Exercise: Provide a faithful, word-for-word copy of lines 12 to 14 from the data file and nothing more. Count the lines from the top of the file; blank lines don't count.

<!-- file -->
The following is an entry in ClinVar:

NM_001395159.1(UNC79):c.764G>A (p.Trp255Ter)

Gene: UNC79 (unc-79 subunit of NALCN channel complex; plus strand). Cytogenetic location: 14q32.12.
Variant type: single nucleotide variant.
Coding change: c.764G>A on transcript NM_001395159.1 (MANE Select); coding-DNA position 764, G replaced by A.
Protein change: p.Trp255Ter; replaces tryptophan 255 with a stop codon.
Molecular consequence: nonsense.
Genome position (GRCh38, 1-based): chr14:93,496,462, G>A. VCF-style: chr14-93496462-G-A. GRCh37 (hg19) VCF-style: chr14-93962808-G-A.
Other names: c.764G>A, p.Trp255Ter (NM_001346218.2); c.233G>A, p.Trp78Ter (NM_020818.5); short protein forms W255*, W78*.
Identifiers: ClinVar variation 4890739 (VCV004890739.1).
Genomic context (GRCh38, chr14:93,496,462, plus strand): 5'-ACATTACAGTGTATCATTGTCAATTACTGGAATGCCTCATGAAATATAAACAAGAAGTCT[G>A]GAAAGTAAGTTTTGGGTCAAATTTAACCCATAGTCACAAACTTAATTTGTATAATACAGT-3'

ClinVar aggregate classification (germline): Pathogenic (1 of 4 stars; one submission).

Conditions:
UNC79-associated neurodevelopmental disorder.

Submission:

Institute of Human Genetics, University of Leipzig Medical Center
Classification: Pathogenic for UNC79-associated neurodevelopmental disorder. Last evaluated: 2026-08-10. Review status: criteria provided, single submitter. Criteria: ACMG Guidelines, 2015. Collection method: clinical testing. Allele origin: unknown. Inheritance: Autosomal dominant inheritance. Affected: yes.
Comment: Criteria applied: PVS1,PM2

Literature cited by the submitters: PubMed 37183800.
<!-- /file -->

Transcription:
ClinVar aggregate classification (germline): Pathogenic (1 of 4 stars; one submission).

Conditions:
UNC79-associated neurodevelopmental disorder.